Adam Smith and the Presumption of Liberty
Adam Smith was no anarchist. Smith did have a strong presumption of liberty, but this presumption was not absolute. Under certain conditions, a jural superior (such as a sovereign or magistrate) could violate this presumption of liberty and impose a policy that would break the rules of justice.
There may be good policy in retaliations of this kind, when there is a probability that they will procure the repeal of the high duties or prohibitions complained of. The recovery of a great foreign market will generally more than compensate the transitory inconveniency of paying dearer during a short time for some sorts of goods. (page 467.39)
To judge whether such retaliations are likely to produce such an effect does not, perhaps, belong so much to the science of a legislator, whose deliberations ought to be governed by general principles which are always the same, as to the skill of that insidious and crafty animal, vulgarly called a statesman or politician, whose councils are directed by the momentary fluctuations of affairs. (page 467.39)
When there is no probability that any such repeal can be procured, it seems a bad method of compensating the injury done to certain classes of our people to do another injury ourselves, not only to those classes, but to almost all the other classes of them. This may no doubt give encouragement to some particular class of workmen among ourselves, and by excluding some of their rivals, may enable them to raise their price in the home-market. Those workmen, however, who suffered by our neighbours prohibition will not be benefited by ours. On the contrary, they and almost all the other classes of our citizens will thereby be obliged to pay dearer than before for certain goods. Every such law, therefore, imposes a real tax upon the whole country, not in favour of that particular class of workmen who were injured by our neighbours prohibition, but of some other class. (page 467.39)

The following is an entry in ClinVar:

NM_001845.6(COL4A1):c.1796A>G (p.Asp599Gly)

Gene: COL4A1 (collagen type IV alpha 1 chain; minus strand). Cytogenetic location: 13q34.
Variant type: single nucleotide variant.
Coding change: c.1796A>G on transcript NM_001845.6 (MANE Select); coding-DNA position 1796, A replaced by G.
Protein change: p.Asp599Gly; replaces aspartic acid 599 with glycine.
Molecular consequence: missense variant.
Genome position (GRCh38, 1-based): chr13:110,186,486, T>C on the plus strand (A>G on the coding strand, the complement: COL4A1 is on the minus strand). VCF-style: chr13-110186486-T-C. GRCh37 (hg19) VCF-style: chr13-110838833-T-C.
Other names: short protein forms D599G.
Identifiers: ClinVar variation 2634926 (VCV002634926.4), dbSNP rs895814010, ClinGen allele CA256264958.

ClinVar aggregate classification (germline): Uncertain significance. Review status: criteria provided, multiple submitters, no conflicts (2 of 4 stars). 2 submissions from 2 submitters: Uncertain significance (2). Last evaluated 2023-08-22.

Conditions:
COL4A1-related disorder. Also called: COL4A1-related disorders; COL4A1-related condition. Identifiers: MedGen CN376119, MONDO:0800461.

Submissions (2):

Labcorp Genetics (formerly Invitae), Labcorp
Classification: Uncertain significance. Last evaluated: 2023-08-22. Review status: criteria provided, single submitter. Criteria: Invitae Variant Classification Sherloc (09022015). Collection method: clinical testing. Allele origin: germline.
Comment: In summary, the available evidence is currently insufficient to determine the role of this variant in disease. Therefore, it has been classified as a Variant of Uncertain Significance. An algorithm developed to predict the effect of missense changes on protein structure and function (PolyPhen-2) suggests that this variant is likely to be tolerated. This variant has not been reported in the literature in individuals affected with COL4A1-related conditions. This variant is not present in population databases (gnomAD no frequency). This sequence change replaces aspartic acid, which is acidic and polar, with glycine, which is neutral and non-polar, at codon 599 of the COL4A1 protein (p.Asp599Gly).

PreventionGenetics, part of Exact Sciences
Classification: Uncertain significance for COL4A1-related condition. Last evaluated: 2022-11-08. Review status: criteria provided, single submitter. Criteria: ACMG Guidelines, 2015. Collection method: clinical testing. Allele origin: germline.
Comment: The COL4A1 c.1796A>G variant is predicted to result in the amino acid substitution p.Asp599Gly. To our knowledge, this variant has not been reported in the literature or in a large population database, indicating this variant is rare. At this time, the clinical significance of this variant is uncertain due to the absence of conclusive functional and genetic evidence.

" Are there aspects of human life where a presumption of liberty would be undesirable?"
I cannot think of one. It is a "presumption," which means the person asking that liberty be infringed must make a convincing argument as to why that presumption should be overcome. I think that threshold to overcome the presumption should be quite high.
Agreed that the threshold for overcoming the presumption of liberty should be high (and Smith would agree as well).
But are there, possibly, some aspects of life where a presumption of liberty would be undesirable? What if there's an actual national emergency (ie, invasion by a foreign power)?
I do not believe that the presumption of liberty is undesirable in any situation. In case of an actual national emergency (i.e., invasion by a foreign power), the presumption of liberty may be overcome by how dire the national emergency is. That is why the founders noted that war was the greatest danger to liberty. And, it is why so many politicians claim that every issue is a national emergency (i.e., "climate change is our World War II"). They want to overcome that presumption of liberty to by creating fake national emergencies to impose their will on others.
Very good point, Greg. Smith seemed to share your concern ("They want to overcome that presumption of liberty to by creating fake national emergencies to impose their will on others"), and thus the strong presumption of liberty
Jon, thanks for pointing out that Adam Smith addressed that issue of fake national emergencies. To think back, I probably got the idea from Smith when I read "The Wealth of Nations" and "The Theory of Moral Sentiments" when I was studying at the university. Good to remember that. It is amazing how much of what I read in college has become such a part of me that I now think those ideas are my own.
How does Adam Smith show that the societal structure of privilege never allowed people to have rights and freedom?